Letter to Eliza Quilty [?] from Charlie [Danford?]
- Publication date
- Correspondence, Quilty, Elizabeth "Eliza", United States--History--Civil War, 1861-1865, Letters, Manuscripts
This is a scanned version of the original image in Special Collections and Archives at Middlebury College, Middlebury, Vt.
Help us improve our transcriptions! If you see an error, email us at email@example.com .
A formatted, full-text transcription for this object is available by selecting TEXT from the download options on this page.', 'From C-120 Quilty Family Civil War letters. View an inventory of this collection in ArchivesSpace at: https://archivesspace.middlebury.edu/repositories/2/resources/35.
- 2019-09-20 18:39:51
- Our collections and catalog records may contain offensive or harmful language and content that may be difficult to view. To learn more, read our statement on language in archival and library catalogs.
- tesseract 4.1.1
- -l eng
- Reproduction and copyright information for this item is available from Special Collections and Archives, Middlebury College Library, Middlebury, Vt.
- Internet Archive Python library 1.8.5
- Joseph Watson (ed.)
Columbia. South Carolina January 23rd 1869. My Dear Friend You must not attribute this delay to negligence. As I fully informed you in a l brief note the reason why I did not respond to your interesting letters on reception. I have now completed the annual reports and return of this district, and feel happy in once more addressing you. I was not aware of any serious Difficulty in friendship between Mr St Amand and Miss P_____ both, judged from the tenor of his letter written some time since, that a fancied love altercation might have checked for the time being [page break] their ardent attachment. In speaking of this gentleman, I wish to abase you off a doubt which seems to lurk in your mind concerning the com- muncations passing between us “You say that I might mention something in my letters to him not for the public to know.” I answer no. for he is at liberty to speak freely of, and discuss the merits or demerits of my communication. It is an inveriable [sic] rule of practice with me, not to speak confidingly to any person, whose true disposition I cannot properly determine. Regarding your dream, relative to myself and the representative from _Vermont_ allow me to say, that I am still in the land of delusions, that knowing what it could be about, both your favor in its elucidation will be gratefully received and acknowledged. [page break] I am so glad to hear of Miss Ella’s complete success in the department of mirth. And hope she will continue in that enjoyment among the circle of her friends. and while I sigh for Dr. D[urr?] in his isolation, by not receiving the smile indicative of hope. still I cannot indulge the thought, that she will remain an Old M… on your charge. The probability is that I shall make Columbia my home, as the inducements to remain are very strong. Should I arrive at a different conclusion, my anticipated home will then be _New Orleans_- this will doubtless surprise you knowing that my attachment to heretofore was centered in New York, but changes will occur and this one seems to be fatal. I shall visit your City next month (February) when I shall l look [page break] for a re-union [sic] of our social ties. Please accept these lines in part payment of all indebtedness, and the prayer of kindness for the remembrance of you escorts of last summer. Charlie Handford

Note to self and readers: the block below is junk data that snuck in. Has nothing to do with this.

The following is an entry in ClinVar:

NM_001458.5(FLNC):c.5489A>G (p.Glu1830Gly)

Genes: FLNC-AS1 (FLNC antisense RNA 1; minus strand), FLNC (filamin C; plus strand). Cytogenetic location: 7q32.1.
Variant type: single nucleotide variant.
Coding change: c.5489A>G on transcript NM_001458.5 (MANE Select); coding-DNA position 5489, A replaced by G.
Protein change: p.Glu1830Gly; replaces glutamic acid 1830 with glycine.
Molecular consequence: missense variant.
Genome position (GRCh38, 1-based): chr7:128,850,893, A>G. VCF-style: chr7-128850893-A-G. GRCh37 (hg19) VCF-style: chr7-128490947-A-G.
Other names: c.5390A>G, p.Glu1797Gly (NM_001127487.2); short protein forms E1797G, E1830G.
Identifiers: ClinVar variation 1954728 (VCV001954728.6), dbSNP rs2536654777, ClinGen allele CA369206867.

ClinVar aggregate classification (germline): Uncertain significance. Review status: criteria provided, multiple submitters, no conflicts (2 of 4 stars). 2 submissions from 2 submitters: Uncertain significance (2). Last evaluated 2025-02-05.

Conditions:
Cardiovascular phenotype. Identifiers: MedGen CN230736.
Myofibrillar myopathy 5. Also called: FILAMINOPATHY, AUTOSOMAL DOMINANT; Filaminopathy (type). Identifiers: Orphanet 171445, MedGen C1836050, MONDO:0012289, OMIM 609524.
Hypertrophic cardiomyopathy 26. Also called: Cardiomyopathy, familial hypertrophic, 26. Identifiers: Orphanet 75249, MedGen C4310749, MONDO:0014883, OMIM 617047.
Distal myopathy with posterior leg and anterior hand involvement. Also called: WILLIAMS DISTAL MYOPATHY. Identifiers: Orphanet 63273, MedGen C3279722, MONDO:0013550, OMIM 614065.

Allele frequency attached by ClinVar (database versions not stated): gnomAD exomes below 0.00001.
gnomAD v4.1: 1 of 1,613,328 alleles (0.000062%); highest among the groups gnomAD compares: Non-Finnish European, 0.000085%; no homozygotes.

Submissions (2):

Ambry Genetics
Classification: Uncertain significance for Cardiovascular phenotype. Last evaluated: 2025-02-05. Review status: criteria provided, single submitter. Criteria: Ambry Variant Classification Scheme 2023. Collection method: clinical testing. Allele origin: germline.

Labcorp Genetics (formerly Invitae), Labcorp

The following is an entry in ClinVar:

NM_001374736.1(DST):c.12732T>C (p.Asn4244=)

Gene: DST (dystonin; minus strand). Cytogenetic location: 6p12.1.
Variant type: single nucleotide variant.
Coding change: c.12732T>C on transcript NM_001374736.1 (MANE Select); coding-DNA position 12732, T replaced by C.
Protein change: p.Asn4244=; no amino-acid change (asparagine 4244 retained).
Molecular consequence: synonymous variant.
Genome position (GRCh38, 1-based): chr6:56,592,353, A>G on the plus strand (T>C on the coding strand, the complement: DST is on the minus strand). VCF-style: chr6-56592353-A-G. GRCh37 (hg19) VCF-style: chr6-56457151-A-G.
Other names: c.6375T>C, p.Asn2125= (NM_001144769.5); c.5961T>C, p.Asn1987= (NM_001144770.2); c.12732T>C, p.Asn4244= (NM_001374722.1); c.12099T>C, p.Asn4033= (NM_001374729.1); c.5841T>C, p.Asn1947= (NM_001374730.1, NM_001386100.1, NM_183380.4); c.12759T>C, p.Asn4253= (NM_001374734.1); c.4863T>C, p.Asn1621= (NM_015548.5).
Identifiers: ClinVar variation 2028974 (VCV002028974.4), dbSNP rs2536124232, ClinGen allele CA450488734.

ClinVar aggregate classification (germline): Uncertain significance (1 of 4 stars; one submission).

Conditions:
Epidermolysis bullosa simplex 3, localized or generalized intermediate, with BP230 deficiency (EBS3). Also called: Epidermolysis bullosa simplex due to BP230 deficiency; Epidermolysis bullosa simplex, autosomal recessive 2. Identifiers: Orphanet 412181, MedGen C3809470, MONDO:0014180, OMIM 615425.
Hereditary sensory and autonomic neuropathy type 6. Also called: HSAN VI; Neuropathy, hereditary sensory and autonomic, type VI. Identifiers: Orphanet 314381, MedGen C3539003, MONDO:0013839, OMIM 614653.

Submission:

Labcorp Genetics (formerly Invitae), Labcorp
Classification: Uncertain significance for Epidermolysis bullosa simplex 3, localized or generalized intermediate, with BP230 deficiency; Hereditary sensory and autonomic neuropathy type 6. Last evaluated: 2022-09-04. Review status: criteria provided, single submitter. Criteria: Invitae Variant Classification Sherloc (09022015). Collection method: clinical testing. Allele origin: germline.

Uploaded by MiddDPAL on